Finding the support and hope to thrive

Randy, U.S. Marine Corps Veteran

U.S. Marine Corps Veteran Randy has always been a hard worker. Growing up in Kentucky, he worked at a tree removal company and set his sights on joining the military.

“It was always a childhood dream of mine to see the world and serve my country.”

After his time in the military, Randy went to work as a self-employed contractor and kept himself busy working with his hands.

“I had some pretty big paying jobs over the years,” Randy shared. “I always paid my bills on time, had a very nice house, and multiple vehicles.”

But nearly two years ago, Randy lost everything. The pandemic had just struck the nation – shutting down local restaurants, businesses, and the world as we knew it. The effects of the pandemic were widespread and impacted everyone in different ways.

For Randy, the pandemic meant he lost his job, his home, and his vehicles. He found himself hopeless and alone, living on the street. Randy had never been homeless before.

“When the pandemic hit, I found myself at a low point.”

Devastated by the situation he found himself in, Randy spent what little money he had on alcohol.

Randy continued to look for employment, but the pandemic made finding subcontractor work increasingly difficult. When he couldn’t find anything else to pick his spirits up, he found alcohol to be his only answer.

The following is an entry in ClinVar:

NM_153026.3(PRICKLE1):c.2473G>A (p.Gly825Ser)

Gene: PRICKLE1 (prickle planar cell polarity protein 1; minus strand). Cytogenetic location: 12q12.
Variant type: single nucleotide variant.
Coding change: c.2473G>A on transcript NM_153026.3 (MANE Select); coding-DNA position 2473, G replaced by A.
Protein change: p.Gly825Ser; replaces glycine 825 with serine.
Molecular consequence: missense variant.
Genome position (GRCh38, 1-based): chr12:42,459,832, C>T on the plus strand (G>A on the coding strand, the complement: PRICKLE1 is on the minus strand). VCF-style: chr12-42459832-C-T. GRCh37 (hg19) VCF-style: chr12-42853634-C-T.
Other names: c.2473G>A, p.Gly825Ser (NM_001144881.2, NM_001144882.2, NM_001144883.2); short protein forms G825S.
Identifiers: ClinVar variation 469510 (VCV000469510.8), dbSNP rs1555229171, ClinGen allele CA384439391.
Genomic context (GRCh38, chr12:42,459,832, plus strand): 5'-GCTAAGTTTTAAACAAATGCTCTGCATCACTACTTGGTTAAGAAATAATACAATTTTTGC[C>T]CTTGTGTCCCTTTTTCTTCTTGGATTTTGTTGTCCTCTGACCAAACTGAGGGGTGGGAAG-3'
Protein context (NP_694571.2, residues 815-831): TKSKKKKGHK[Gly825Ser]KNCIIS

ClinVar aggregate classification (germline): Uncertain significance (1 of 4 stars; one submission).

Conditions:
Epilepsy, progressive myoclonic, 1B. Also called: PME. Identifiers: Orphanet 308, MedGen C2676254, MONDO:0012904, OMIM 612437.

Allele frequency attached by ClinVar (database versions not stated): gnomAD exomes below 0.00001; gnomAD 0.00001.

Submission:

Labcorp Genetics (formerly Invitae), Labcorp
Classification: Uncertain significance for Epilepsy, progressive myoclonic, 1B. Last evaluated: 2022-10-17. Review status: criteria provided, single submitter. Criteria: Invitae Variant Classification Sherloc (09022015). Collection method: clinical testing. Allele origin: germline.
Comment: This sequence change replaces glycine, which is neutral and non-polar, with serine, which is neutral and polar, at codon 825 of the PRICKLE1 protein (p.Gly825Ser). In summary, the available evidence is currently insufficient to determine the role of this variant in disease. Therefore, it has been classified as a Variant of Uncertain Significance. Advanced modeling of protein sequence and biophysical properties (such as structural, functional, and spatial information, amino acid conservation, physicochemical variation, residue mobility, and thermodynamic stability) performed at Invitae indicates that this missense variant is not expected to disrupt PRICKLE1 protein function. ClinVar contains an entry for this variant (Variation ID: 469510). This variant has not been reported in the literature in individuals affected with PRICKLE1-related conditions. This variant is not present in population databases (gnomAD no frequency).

“You know, when you don’t have a job or a home, and 9 months with nothing to do, getting addicted to alcohol is easy.”

Randy said little by little he felt the alcohol start to take hold of him, until it became too much. He ended up in the hospital, and that’s when he made the decision to ask for help.

“No one can tell you that you need help. It won’t work that way. You have to decide for yourself.”

After asking for help, Randy was connected with a Veterans Resource Center at Volunteers of America where he was given a safe place to stay and counseling to recover from his alcohol addiction.

“They really give you the time and space to help yourself heal,” Randy shared. During his stay, Randy also felt comfort being around other veterans with whom he could relate.

Determined to get his life back on track, Randy took part in all of the services that were offered to him. He went to group meetings with other residents who were struggling with addiction. He met with his caseworker one-on-one to get advice personalized for him on how to map out a plan for employment, finding a place to live, and lifelong sobriety.

“I don’t know where I’d be if it wasn’t for them. They give you the tools you need to get better, and it’s up to you to use them. They can’t do it all for you, but they’re there for you.”

Today, Randy has control over his life again. He’s sober, has an apartment of his own, and is back to work. Because of you, Randy has found the support and hope he needed to thrive. Thank you.

“I’ve found hope here.”

I want to help veterans like Randy find the support and hope needed to thrive.